Tell us what’s happening:
The code is from the note on Replace Loops using Recursion. I really don’t understand how multiply(arr, n) == multiply (arr, n - 1) * arr[n - 1]

**Your code so far**

function multiply(arr, n) {
if (n <= 0) {
return 1;
} else {
return multiply(arr, n - 1) * arr[n - 1]; //I don't understand what's happening here
}
}
//the following were not part of the note
var myArray = [2,3,4,5];
var myAns = multiply(myArray,3);
console.log(myAns);

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I agree, the recursion is hard to fully grasp without understanding the Mathematical meanings behind it. In the simplest terms, think of the factorial number concept; where you multiply the number with the next following decremented number.

For example 4! is 4 x 3 x 2 x 1 or in a more generic form n! = n x (n-1) x (n-2) … x 1. You will always end with 1 at the end of the loop ( notice the if conditional statement n<=0 that set the base).

We know that 4 x 3 x 2 x 1 is the same as 4 x (4-1)X(3-1) x (2-1) . The number is pointing back at itself at every multiplication operation.

In the recursive function above:
The multiply (arr, n) : n becomes n-1 in the next instance which is the same as decrement loop .

arr[n-1] : returns the number in the array for the next index in the array. Then it’s multiplied with the output.

I like to think of the core idea of recursions ‘make the problem smaller’.

If I want to multiply the first 5 elements of an array together, the smaller version of the problem is to multiply the first 4 elements of the array together.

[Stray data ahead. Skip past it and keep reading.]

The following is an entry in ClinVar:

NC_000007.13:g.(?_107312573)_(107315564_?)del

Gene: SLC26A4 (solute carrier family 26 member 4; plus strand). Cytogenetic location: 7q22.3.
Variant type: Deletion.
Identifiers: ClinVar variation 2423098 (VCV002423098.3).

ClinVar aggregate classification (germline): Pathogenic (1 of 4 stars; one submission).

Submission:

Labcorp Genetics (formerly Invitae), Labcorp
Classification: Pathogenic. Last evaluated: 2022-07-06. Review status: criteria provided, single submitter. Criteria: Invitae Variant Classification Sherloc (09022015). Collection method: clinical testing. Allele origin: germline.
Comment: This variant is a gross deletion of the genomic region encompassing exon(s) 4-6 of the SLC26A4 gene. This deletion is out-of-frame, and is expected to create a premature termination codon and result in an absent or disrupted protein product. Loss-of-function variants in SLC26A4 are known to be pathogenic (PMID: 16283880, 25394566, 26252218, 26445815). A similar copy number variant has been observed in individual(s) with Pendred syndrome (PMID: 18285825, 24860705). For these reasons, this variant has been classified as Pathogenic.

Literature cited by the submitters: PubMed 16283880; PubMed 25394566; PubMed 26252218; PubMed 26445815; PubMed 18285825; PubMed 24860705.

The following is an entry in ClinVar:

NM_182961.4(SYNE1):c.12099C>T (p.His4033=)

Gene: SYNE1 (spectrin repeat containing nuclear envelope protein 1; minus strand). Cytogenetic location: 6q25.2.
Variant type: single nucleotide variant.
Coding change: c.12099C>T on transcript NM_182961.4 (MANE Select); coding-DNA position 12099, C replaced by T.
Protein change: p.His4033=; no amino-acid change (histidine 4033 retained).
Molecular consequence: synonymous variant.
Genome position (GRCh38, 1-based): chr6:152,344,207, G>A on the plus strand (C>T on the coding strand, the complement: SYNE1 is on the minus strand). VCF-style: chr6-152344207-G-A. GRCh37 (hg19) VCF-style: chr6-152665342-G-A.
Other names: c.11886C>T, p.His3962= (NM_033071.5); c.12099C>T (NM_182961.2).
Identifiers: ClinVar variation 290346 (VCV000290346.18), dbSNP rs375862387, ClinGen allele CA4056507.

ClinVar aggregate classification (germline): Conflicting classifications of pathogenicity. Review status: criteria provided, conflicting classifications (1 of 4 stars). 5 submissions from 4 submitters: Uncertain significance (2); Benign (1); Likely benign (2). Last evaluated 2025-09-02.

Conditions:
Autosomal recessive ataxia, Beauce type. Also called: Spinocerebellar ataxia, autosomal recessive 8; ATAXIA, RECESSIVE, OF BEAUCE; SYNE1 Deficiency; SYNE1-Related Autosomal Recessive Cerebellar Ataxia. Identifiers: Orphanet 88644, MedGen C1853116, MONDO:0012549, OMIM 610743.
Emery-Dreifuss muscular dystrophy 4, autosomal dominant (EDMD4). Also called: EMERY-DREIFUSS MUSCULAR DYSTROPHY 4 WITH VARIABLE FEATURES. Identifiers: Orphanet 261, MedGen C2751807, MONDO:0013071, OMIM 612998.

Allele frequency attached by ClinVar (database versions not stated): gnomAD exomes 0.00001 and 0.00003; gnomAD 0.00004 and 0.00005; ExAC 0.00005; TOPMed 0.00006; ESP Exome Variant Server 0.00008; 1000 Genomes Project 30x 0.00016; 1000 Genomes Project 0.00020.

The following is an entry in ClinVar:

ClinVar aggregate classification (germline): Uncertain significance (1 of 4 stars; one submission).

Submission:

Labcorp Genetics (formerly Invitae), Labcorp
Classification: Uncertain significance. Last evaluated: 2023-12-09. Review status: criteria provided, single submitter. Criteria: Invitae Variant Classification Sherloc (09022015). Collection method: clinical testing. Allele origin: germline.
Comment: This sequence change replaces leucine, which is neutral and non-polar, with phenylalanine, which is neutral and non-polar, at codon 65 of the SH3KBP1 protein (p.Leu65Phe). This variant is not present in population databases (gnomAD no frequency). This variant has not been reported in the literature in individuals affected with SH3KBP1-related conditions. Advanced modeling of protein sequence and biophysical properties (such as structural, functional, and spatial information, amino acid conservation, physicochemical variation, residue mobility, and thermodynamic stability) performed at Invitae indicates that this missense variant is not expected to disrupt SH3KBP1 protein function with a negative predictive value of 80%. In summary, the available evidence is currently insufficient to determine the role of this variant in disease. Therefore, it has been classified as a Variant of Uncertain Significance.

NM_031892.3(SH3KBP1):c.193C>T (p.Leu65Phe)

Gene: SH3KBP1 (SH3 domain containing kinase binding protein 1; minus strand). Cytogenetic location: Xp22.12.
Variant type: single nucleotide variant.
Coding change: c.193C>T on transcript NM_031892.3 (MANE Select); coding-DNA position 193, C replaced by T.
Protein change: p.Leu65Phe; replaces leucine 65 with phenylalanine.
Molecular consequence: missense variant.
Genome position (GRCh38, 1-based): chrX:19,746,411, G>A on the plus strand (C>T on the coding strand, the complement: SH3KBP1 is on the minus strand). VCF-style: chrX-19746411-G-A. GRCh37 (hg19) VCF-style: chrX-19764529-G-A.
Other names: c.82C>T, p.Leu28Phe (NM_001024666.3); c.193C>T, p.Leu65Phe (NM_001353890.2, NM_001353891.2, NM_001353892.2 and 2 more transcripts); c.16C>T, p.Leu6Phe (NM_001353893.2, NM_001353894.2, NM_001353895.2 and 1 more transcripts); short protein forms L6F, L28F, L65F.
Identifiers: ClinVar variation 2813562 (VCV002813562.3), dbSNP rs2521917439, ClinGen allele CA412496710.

I r use the answer to the smaller problem to make the answer to the bigger problem. So, if have the product of the first four elements, then I can multiply that number by the 5th element to find the product of the first 5 elements.

The base case is the ‘smallest’ version of the problem. In this case, the product of zero elements is 1.

if (n <= 0) {
return 1;
} else {
return arr[n - 1] * multiply(arr, n - 1); // look at this
}

}

console.log(multiply(myArr, 4))

look at this: notice how i flipped the base arr[n - 1] and multiply(arr, n - 1);, easier to understand.

this explain better what’s happening.

The iteration goes like:
arr[n - 1] * calls it self (multiply(arr, n - 1)) and function returns arr[n - 1] * call it self and function returns arr[n - 1] … so it multiplies
arr[n - 1] all the time.

At the end it also does total * 1 = then print the result

if you change 1 with 2, you’ll get the result multiplied by 2.

However, this return statement was a major source of confusion. It seemed the function multiply() was being multiplied by arr[n-1]. This really got me confused.